Shinkansen bullet train

Insider Knowledge

Japan has so many amazing places to see and unique things to do - from robot cafés to islands of cats. Guidebooks can only tell you so much though. Local knowledge will make all the difference – a guide can inform you when the best time to go is and how to get there quickly. With many unusual places to visit, understanding the culture is much more comfortable with an experienced tour guide. You needn’t look too hard for assistance - wherever you go in Japan, you’ll have several options to hire a private guide or join a tour.

Japan tour guide

Saving Money

People often assume that splashing out on a private guide is a luxury expense, for hiring a Japan tour guide can be expensive. That said, the benefits of having a guide outweigh the costs. Your guide can help with finding the best deals on transport, the best (and usually cheapest) places to eat and can often advise you on how to save money on little things such as where to buy the best souvenirs. Japanese tour guides are famous for their strong sense of ethics; if they think you can visit a place by yourself, and that their services will not add value, they will tell you so themselves!

Saving Time

One aspect of sightseeing is the time it takes to get to and experience each location. Using a tour guide in Japan will mean you get the optimum experience - less time spent waiting for transport connections, less time getting lost in the winding alleyways, and more time spent enjoying the place you’ve come to see.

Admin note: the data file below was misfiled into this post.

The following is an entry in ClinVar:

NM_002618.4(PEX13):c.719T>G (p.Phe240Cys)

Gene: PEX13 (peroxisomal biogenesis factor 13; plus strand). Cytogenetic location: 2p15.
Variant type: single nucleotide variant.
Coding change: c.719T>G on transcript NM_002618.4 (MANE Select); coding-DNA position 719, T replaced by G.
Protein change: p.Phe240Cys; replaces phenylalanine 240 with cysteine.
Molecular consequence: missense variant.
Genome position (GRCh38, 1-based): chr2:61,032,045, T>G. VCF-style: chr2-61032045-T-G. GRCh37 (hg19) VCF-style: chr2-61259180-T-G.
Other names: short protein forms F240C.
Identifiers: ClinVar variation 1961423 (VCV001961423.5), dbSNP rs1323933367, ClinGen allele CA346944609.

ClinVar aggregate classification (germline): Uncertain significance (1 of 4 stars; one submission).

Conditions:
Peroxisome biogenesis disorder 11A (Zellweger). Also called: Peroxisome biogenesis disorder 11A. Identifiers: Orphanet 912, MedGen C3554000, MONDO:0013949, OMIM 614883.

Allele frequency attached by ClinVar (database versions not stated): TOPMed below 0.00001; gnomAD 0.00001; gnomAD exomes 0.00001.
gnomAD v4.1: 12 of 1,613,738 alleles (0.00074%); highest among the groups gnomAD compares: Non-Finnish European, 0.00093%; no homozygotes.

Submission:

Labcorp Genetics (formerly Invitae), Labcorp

Tourist at Asakusa Temple

Special Access

Some places in Japan are only accessible through a local guide or tour company. Hashima Island, famously used as a location for the James Bond movie ‘Skyfall’, was once a thriving community based around a coal mine. Today, this spooky deserted landscape makes a fascinating visit. Boat cruises around the island are popular, but to actually set foot on Hashima and take a walk around - you will need a private tour guide from Nagasaki. Another place recommended to visit with a local guide is Aokigahara, the suicide forest in the foothills of Mount Fuji. Sure, the site is spooky – but you can totally go on your own. However, it is easy to get lost here in the dense wilderness. Plus, a local can always fill you in on the interesting myths and stories that surround this place.